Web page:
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March 16, 2023

In Nevada speech, President Joe Biden urges cheaper prescription drugs, says 'more coming'

NEW BestSellersPresident Joe Biden touted his plan to lower prescription drug costs in Nevada ahead of new federal rebates, promising "there's a lot more coming."

In a familiar refrain, Biden called for expanding Medicare's authority to negotiate out-of-pocket drug costs, including a $2 monthly cap on certain generic drugs used to treat chronic conditions and a $35 price cap on insulin, the White House said.

The plan also allows for free vaccines for Medicare recipients and decreases costs for behavioral and mental health services.

"It makes a difference in people's lives what we're doing and what all you people are supporting," Biden said. "All American's deserve peace of mind that -- if illness strikes -- they can afford the care they need."

Last week, Biden unveiled his 2024 federal budget proposal, which calls on Congress to extend Medicare and Social Security and reduce the federal deficit by raising taxes on wealthy Americans.

Savings from the Biden reforms would pour an additional $200 billion into Medicare's Hospital Insurance Trust Fund over the next decade and help keep the programs solvent for at least the next 25 years, the White House said previously.

Biden's plan also would add commercial health insurers to a requirement that forces drug companies to pay rebates to Medicare whenever medicine prices rise faster than inflation.

Rebates for drugs administered by physicians under Medicare Part B went into effect Jan. 1.

David Berman -- an elderly Nevada resident who introduced the president -- said he has been a Type-2 diabetic for decades and his prescription insulin costs were cut by 50% beginning in January.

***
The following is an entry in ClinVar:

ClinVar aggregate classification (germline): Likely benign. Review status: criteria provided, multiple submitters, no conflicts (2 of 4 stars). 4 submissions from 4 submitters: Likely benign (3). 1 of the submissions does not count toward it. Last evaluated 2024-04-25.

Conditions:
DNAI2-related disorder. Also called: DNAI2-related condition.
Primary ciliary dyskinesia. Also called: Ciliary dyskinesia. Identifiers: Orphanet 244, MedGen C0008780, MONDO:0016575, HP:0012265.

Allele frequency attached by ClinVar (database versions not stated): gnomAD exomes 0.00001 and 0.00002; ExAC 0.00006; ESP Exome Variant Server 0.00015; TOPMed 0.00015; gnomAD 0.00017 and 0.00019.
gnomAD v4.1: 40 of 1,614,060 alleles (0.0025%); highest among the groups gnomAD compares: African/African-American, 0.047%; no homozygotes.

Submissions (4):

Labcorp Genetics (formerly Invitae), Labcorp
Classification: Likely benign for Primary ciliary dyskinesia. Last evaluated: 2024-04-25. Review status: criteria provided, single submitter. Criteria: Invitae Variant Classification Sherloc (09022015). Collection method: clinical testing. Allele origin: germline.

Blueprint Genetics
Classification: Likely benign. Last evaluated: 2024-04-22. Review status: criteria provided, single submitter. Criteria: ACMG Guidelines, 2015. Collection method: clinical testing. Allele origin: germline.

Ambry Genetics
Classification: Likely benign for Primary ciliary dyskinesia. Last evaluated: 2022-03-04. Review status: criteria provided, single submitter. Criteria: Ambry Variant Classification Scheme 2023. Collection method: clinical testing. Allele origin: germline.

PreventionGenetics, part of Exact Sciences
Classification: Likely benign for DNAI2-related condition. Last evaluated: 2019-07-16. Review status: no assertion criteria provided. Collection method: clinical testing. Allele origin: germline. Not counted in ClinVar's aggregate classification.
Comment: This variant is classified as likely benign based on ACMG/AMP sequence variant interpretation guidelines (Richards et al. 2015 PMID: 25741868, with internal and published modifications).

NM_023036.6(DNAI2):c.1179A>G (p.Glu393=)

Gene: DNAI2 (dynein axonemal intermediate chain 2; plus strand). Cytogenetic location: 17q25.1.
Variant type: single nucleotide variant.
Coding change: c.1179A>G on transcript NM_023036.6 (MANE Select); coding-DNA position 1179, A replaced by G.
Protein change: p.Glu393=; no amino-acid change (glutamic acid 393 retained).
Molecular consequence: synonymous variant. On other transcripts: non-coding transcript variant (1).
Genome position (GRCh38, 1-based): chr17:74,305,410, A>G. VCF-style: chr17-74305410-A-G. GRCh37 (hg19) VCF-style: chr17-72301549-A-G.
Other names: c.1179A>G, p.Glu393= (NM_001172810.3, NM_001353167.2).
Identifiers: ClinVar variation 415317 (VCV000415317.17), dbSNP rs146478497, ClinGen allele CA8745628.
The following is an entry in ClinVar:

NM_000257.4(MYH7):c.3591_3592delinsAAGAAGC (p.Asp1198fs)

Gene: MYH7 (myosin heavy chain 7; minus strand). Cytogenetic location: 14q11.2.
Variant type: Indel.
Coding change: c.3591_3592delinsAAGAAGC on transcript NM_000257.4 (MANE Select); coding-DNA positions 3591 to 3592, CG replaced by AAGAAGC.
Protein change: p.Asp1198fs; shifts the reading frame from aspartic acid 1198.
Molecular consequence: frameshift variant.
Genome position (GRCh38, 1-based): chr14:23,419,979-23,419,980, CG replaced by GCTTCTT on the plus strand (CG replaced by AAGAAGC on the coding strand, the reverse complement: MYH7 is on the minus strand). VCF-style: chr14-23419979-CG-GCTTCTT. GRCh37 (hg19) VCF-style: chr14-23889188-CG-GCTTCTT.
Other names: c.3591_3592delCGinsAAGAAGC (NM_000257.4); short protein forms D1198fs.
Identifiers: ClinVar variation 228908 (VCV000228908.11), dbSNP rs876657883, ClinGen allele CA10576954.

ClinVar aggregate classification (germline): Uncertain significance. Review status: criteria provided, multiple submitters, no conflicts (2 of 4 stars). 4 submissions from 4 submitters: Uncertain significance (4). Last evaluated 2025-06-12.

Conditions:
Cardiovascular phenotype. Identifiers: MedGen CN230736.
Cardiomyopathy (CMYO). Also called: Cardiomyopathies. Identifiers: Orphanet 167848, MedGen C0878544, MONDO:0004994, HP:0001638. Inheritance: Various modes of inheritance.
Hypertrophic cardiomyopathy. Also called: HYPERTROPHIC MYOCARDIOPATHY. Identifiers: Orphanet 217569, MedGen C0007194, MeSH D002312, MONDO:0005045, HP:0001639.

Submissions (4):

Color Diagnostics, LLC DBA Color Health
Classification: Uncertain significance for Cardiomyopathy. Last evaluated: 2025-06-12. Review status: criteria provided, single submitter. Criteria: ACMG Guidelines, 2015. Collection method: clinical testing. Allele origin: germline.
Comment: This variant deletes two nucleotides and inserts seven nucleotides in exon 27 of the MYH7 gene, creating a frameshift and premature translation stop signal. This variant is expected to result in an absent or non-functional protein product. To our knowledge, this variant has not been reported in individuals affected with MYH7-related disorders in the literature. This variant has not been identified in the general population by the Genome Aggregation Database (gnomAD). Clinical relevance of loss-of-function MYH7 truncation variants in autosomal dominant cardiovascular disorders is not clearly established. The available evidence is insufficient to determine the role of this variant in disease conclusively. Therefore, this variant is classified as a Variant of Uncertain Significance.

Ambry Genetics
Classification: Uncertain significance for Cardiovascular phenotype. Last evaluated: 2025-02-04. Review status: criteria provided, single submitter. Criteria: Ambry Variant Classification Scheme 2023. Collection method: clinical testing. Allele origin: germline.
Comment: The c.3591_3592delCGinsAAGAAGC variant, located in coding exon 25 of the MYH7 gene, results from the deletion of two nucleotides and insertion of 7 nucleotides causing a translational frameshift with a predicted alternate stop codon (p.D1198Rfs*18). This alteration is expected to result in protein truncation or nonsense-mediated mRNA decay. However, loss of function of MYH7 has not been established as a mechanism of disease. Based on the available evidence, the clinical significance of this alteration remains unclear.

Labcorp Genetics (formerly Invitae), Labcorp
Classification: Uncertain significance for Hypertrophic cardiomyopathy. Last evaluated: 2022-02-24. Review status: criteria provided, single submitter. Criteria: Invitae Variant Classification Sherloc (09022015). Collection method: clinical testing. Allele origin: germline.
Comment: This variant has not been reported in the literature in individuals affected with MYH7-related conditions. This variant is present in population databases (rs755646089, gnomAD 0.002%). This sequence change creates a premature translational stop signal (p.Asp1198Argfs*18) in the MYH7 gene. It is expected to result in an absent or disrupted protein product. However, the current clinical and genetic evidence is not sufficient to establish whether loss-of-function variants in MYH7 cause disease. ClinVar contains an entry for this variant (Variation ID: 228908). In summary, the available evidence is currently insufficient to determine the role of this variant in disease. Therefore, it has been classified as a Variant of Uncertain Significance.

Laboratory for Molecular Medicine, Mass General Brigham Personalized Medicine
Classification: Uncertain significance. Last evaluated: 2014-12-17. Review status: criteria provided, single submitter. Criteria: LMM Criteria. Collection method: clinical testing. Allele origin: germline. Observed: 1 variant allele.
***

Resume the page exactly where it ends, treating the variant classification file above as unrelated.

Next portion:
Biden said that, if the Inflation Reduction Act had been in place in 2020, about 11,000 seniors in Nevada would have saved an average of $439 on insulin, citing data from the U.S. Department of Health and Human Services.

The Inflation Reduction Act also requires that drug companies that raise prices faster than the rate of inflation must pay the difference to Medicare, Biden said.

"Yesterday I learned that last quarter drug companies hiked the cost of 27 drugs that are on the market above the new limit," he said. "Now those manufacturers are going to have to pay the difference back to Medicare. As a result, the Department of Health and Humans Services estimates that this will make co-pays for those drugs as much as $390 cheaper for seniors."

Biden said about 100,000 people in Nevada receive healthcare through the Affordable Care Act. He warns that Republicans will continue to make attempts to amend or repeal the act after trying and failing 50 times in Congress. He emphasized that the act is especially significant for people with pre-existing conditions, guaranteeing them healthcare.

Along with the savings for consumers, Biden touted the savings for the government.